Sunday, December 17, 2006

Men from Mars

I asked readers to write posts in their blogs about the people who inspired them to take up sailing. Speaking for myself, I grew up in a place and a time -- a working class neighborhood in England in the 1950s -- where sailing was just not one of those things that you even imagined you could do. It would have been less bizarre to express an ambition to move to Mars than to say I had a yen to take up some supposedly elitist sport like sailing. But I always had this strange idea that messing about in boats would be fun.

Then when I was in my twenties I was lucky enough to work (at the IT department of a major multi-national) with two young men who were, at the time, among the best small boat sailors in the British Isles: Philip Crebbin and David Wilkins. They both had Olympic ambitions and I used to enjoy hearing their tales of weekends spent at various sailing competitions. I think the HR manager who handled university recruiting in the year Phil and Dave were hired must have been a sailor himself and was working on the theory that the ability to waggle a tiller and steer a boat round the buoys fast had some correlation with the skills necessary to be a future captain of industry. Who knows? He may have been right. Makes more sense than some of the tests used by recruiters these days.

Phil was dominant on the British dinghy scene at that time and twice won the Endeavour Trophy, the British Champion of Champions event. He also won the 470 World Cup in 1976. Phil and Dave both sailed in the 1976 Olympics, Dave in the Tempest for Ireland and Phil in the 470 for Great Britain, but neither came home with a medal.

Phil left the company in the late 1970's to focus on his sailing career full-time and was successful in being selected to sail the Soling on the British team in the 1980 Olympics. Of course Margaret Thatcher had different ideas and somehow got the weird notion that stopping British sailors from competing in Estonia would somehow persuade the Soviet Union to withdraw its troops from Afghanistan. Much to her surprise, Leonard Brezhnev was not impressed with the Iron Lady's gesture. The Irish government, perhaps having a more realistic view of its ability to influence the old man in the Kremlin, allowed their Olympic athletes to attend the 1980 Games and my friend David Wilkins won the silver medal in the Flying Dutchman class.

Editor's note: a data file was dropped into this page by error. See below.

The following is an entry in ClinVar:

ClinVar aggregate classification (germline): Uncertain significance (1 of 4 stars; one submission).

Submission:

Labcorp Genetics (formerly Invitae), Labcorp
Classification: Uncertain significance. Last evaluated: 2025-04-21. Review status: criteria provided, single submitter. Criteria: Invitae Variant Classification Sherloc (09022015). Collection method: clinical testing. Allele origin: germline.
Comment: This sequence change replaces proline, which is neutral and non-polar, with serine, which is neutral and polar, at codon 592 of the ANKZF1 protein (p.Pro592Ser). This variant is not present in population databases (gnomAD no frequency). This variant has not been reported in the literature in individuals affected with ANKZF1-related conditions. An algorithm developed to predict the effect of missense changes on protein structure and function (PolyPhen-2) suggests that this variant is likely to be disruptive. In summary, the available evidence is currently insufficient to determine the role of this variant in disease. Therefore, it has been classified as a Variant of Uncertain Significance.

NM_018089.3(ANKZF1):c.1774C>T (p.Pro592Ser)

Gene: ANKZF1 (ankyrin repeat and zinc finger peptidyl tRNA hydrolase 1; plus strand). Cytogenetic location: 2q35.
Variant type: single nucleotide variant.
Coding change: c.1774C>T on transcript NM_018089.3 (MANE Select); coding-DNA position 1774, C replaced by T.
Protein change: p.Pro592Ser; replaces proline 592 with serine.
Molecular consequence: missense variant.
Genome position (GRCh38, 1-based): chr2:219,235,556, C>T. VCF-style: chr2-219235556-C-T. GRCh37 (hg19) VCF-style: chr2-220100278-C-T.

Phil Crebbin went on to play a leading role in some of the America's Cup challenges by Great Britain in the 1980's, as skipper in 1983 and technical director in 1987. He won the Admiral's Cup, and the 8 Metre World Championship six times. He is now one of the principals in Race1, a Grand Prix Racing charter company.

Dave went on to sail in other Olympic Games and also played an active role in the development of the club at which we both sailed in the 1980's, Rutland Sailing Club. I came to know him better after I moved to Rutland around 1985 as, at that time, he was the driving force behind the club's junior program. Both my sons learned to sail in that program and Dave sold us our first Optimist. We lost touch after I moved to America in 1988 but I met him again purely by chance at the Laser Masters Worlds in Cadiz in 2003 where he was doing some coaching. I see he is still sailing a Laser himself, winning the Rutland Sailing Club Laser Championship a few weeks ago.

Looking back, I think it was working with these young men and seeing their enthusiasm and commitment to racing that gave me the urge to learn to sail, buy a boat, and get into the racing scene myself a few years later.

But it was the members of the Laser fleet at my first sailing club who really inspired in me a life-long passion for the sport. They passed on to me their sense of fun and enthusiasm for the Laser; they taught me tactics by pulling moves on me on the racecourse and then explaining to me afterwards how I should have countered them; they taught me respect for the rules by winning protests against me but always treating me in a friendly and sportsmanlike manner; they encouraged me to travel and to compete with them at other local clubs; they showed me that ice and snow are no reasons to stop sailing in the winter. And every other place I have sailed since then I have found Laser sailors just as welcoming, just as helpful... and just as competitive. Thanks to all of you.

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